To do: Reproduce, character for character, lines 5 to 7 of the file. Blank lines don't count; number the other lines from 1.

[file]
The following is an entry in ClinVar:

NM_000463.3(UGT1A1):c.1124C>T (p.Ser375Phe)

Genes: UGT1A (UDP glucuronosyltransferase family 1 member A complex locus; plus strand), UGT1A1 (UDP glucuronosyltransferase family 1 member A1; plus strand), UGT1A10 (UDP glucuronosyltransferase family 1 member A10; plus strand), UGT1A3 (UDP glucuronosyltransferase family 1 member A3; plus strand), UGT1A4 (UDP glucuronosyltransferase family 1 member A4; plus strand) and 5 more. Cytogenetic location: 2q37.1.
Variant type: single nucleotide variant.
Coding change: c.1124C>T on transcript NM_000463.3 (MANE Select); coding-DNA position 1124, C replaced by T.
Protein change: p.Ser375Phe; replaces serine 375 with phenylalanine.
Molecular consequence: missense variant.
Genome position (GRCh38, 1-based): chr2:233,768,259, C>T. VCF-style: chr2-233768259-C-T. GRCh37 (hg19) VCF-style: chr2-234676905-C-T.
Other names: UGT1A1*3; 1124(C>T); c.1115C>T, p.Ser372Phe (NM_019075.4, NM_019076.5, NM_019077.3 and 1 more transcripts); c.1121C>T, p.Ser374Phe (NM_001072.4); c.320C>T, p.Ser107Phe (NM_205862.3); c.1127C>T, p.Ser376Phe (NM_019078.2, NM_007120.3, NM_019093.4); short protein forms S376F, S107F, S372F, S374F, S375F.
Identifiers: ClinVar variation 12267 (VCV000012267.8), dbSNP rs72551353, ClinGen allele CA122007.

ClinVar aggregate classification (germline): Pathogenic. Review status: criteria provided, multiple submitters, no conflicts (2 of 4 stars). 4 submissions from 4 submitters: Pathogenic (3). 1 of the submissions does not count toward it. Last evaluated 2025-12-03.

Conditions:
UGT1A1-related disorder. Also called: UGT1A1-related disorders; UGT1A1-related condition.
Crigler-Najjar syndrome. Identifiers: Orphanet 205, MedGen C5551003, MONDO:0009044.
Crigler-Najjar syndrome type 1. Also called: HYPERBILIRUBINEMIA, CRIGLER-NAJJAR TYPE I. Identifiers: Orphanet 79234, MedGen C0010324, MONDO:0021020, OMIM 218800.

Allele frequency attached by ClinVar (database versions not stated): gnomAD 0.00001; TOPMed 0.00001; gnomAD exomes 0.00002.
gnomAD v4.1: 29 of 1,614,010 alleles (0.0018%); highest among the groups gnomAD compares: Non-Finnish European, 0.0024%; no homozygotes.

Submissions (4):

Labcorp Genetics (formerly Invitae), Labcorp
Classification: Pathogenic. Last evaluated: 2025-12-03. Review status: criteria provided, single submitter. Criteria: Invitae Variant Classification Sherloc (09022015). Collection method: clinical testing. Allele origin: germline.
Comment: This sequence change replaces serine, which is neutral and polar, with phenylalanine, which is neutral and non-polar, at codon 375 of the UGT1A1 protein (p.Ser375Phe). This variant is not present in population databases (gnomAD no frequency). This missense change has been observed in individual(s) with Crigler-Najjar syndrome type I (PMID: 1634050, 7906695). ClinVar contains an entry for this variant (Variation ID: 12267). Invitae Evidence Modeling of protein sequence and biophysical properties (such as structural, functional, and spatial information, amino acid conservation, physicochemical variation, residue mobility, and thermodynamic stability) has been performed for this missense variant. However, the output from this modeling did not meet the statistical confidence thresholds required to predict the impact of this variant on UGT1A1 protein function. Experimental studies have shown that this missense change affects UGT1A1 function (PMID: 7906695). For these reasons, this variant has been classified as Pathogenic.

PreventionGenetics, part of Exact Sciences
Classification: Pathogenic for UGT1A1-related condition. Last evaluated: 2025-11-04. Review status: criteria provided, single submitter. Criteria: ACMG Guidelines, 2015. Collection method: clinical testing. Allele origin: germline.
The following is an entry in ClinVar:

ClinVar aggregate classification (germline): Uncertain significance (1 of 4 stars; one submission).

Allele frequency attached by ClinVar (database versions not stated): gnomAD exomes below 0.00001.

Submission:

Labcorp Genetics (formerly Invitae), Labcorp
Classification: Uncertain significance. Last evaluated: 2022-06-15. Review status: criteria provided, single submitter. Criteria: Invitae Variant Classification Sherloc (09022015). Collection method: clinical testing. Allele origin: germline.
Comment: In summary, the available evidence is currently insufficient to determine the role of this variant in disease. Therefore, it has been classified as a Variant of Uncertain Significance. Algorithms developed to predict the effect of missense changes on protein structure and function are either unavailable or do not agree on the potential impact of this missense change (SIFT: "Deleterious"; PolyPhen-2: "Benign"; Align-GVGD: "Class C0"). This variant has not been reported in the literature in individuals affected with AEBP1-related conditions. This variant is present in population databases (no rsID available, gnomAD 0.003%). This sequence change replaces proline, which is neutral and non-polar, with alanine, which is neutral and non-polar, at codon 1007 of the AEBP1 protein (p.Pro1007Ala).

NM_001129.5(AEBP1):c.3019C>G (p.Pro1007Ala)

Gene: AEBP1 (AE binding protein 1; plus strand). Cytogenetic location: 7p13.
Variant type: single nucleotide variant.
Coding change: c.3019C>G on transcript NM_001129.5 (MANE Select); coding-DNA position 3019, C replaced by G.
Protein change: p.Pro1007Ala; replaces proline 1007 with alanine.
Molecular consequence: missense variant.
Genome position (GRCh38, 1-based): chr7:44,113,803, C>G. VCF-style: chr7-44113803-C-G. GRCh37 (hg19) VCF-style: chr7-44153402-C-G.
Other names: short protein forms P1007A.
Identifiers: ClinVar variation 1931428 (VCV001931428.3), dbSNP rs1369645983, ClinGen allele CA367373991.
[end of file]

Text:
Coding change: c.1124C>T on transcript NM_000463.3 (MANE Select); coding-DNA position 1124, C replaced by T.
Protein change: p.Ser375Phe; replaces serine 375 with phenylalanine.
Molecular consequence: missense variant.